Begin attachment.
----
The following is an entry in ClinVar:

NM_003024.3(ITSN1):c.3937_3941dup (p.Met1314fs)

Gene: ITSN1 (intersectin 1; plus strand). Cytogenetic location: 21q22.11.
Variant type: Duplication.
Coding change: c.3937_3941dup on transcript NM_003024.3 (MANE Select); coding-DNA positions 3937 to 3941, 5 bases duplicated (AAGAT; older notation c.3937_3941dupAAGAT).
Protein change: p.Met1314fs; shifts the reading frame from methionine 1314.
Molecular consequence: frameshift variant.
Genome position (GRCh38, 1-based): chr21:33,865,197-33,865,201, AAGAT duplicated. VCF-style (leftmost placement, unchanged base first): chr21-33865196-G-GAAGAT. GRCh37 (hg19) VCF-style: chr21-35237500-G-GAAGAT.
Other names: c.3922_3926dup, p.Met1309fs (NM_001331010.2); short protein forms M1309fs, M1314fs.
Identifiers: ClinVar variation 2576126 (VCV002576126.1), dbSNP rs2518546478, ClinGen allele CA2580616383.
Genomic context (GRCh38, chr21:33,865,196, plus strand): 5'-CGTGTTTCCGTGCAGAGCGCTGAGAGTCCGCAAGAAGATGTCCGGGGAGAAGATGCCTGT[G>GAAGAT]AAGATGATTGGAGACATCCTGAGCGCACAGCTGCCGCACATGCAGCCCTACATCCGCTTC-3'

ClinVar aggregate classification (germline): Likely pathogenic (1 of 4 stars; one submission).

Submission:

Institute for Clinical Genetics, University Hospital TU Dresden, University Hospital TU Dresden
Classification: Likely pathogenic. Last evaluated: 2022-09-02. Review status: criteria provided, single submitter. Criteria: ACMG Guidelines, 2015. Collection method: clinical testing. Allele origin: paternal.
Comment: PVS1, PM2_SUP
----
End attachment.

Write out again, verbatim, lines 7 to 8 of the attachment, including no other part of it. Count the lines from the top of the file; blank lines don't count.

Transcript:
Molecular consequence: frameshift variant.
Genome position (GRCh38, 1-based): chr21:33,865,197-33,865,201, AAGAT duplicated. VCF-style (leftmost placement, unchanged base first): chr21-33865196-G-GAAGAT. GRCh37 (hg19) VCF-style: chr21-35237500-G-GAAGAT.